Here’s What You Need to Know About Cavities

Here’s What You Need to Know About Cavities

Who hasn’t dreaded getting their cavity report from the dentist as a kid? Cavities are far from fatal, but they can lead to severe toothache and even tooth loss, affecting your life and appearance. Most people arguably know what a cavity is, are practically unaware of its causes, symptoms, and ways to prevent it. If you are among them, this blog summarizes everything you need to know about dental cavities.

Everything You Need to Know About Cavities  

What Are Cavities?

Cavities are permanently damaged areas in the hard surface of teeth that develop into tiny holes if not treated in time. Frequent snacking, drinking sugary beverages and not brushing your teeth are the primary habits that lead to cavities. Curtailing these practices and taking proper care of your teeth will prevent the damage from affecting deeper dental layers.And you’re not alone: cavities are common among infants, children, teenagers and adults alike.



Cavities occur due to tooth decay, but the process does not happen in a day. Following are the ways how tooth decay develops:

  1. Formation of plaque

Plaque forms first. This is a clear sticky coating on your teeth that occurs due to consuming too much sugar and starch. Not cleaning your teeth is another reason behind cavity formation. When these foods are not cleaned away properly and remain stuck to teeth, bacteria begin feeding on them, leading to plaque. If not treated in time, they will harden under or above your gum line. Known as tartar, this shield for bacteria is difficult to remove.

  1. How plaque attacks

Plaque contains acids that remove minerals from your tooth enamel. This erosion leads to tiny holes or openings in the enamel which is the first stage of cavities. Once your enamel is affected, the acid and bacteria reach the next layer: the dentin. This layer is softer than enamel and is less resistant to acid, causing tooth sensitivity.

  1. How the damage continues

With the development of tooth decay, the acid and bacteria reach deeper into the inner tooth layer, known as the pulp, which consists of blood vessels and nerves. This becomes swollen, and as there is no place to expand, the nerves become pressed, causing pain and discomfort.


Cavity symptoms vary based on their location and the extent of the damage. When cavities begin, you may not experience any symptoms. However, as the decay develops, you may experience any of these symptoms:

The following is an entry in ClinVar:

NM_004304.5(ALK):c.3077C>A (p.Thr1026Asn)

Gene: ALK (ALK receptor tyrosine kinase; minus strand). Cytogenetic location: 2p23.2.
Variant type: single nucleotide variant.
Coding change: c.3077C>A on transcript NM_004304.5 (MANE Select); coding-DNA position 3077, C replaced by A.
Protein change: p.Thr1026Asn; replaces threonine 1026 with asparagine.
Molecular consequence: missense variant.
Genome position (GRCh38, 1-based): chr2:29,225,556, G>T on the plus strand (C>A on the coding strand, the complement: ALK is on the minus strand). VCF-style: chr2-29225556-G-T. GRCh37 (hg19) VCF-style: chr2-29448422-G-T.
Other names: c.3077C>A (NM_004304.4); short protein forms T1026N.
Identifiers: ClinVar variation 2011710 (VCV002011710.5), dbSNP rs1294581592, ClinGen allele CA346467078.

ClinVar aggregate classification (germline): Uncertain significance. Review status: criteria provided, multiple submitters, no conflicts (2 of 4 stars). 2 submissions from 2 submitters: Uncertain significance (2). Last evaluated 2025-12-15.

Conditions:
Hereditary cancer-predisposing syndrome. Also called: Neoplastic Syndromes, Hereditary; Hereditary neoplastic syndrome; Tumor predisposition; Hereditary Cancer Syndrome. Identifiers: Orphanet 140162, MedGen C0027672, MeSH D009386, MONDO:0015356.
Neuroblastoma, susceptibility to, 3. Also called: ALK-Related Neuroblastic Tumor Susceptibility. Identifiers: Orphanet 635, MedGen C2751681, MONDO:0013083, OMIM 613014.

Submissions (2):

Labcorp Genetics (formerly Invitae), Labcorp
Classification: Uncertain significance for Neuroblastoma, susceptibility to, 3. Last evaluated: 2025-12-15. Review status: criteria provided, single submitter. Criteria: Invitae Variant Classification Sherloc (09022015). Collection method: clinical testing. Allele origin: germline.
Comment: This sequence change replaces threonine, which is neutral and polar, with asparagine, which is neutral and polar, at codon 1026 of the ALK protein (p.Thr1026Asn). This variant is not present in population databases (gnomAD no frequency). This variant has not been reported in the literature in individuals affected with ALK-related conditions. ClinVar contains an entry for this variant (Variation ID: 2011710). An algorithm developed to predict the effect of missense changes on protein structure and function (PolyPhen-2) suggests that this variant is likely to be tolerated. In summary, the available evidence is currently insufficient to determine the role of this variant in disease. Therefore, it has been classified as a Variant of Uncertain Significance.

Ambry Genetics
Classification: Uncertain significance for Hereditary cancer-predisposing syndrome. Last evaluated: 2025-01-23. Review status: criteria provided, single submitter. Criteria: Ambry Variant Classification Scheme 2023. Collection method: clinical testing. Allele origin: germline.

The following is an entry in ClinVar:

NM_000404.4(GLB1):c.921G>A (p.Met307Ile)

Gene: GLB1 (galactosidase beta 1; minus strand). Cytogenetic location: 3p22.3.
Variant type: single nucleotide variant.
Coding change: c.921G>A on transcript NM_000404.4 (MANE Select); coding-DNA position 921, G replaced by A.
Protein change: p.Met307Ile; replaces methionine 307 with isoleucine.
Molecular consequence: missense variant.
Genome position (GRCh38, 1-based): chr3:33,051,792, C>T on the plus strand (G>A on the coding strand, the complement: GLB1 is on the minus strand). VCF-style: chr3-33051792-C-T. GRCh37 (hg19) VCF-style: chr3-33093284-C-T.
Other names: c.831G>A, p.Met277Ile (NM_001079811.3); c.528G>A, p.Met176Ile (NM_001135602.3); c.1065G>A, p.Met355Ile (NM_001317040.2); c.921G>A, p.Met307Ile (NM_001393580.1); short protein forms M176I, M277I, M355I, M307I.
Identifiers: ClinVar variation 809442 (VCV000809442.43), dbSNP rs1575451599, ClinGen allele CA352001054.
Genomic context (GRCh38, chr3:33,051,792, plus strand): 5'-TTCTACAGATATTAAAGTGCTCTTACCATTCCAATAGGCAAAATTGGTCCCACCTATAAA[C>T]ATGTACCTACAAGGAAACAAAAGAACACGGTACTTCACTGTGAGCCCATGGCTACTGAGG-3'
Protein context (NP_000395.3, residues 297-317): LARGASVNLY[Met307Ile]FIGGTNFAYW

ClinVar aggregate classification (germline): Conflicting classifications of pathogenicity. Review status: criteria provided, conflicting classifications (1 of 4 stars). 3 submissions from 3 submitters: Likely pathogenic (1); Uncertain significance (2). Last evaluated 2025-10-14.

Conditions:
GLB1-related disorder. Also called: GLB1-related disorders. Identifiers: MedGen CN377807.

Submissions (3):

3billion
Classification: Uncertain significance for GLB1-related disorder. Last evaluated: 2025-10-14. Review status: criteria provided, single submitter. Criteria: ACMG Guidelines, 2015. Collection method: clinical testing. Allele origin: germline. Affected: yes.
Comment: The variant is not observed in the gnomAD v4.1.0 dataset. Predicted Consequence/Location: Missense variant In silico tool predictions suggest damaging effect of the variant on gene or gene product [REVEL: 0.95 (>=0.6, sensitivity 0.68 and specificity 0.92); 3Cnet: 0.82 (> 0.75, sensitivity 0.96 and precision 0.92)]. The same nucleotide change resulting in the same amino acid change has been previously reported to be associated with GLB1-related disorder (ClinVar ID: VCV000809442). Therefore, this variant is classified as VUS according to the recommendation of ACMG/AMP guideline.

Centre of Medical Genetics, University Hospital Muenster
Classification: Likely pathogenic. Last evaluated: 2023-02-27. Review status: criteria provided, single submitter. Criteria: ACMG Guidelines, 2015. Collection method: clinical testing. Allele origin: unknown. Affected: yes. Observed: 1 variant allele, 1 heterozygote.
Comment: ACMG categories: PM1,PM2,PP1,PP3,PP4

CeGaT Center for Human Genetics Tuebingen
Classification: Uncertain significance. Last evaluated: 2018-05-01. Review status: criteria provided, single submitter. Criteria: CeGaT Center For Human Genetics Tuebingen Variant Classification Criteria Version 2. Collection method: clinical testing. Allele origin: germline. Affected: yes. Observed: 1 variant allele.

• Toothache
  • Tooth sensitivity
  • Mild pain when eating sweet foods or hot/cold beverages
  • Visible holes on teeth
  • White, brown or black staining on the surface of the tooth
  • Slight pain when you bite any hard food


Prevention Tips

Though cavities are common among infants and adults, here are a few ways you can prevent them.

  1. Brush with fluoride toothpaste

You should brush your teeth twice a day and after every meal with fluoride toothpaste. Apart from brushing, flossing is equally important to cleaning between teeth. You can use an interdental cleaner if you are not comfortable flossing.

  1. Rinse your mouth

After every meal, you should rinse your mouth with water and occasionally use mouthwash containing fluoride. In this way, you protect your teeth against tooth decay.

  1. Consider dental sealants

Do you have nooks or crannies in your back teeth? If so, then you should immediately conceal them with dental sealants to prevent food accumulating. With these thin plastic coatings, you can protect your teeth from developing cavities. These can last up to 10 years if you take good care of them.

  1. Avoiding frequent snacking and sipping

When you munch on food or sip beverages at frequent intervals, your mouth bacteria create acids that damage your tooth enamel. Hence, your teeth are under constant attack which is why it is wiser to drink water than to consume foods or other beverages often.

  1. Eating tooth-healthy foods

There are many foods crucial for healthy teeth. Calcium-rich foods such as fat-free milk, cheese, yogurt, salmon, almonds and green vegetables are good examples. Avoid citrus fruits, bread and dried fruits as these are the worst for your teeth.

  1. Visiting your dentist regularly

Though regular brushing and flossing are good for oral hygiene, some foods stay stuck between your teeth. This requires professional cleaning, and that’s why you should visit your dentist at least twice a year; once a month if you can. Regular dentist visits also mean that oral issues can be detected at an early stage, saving you from unnecessary pain. That’s a summary of everything that you need to know about cavities. Though not life-threatening, you should take proper care of your teeth to prevent them. That means daily brushing and avoiding frequent snacking. Otherwise, we all know that toothaches can incur excruciating pain. Finally, don’t forget to visit your dentist to prevent and treat any dental problem early.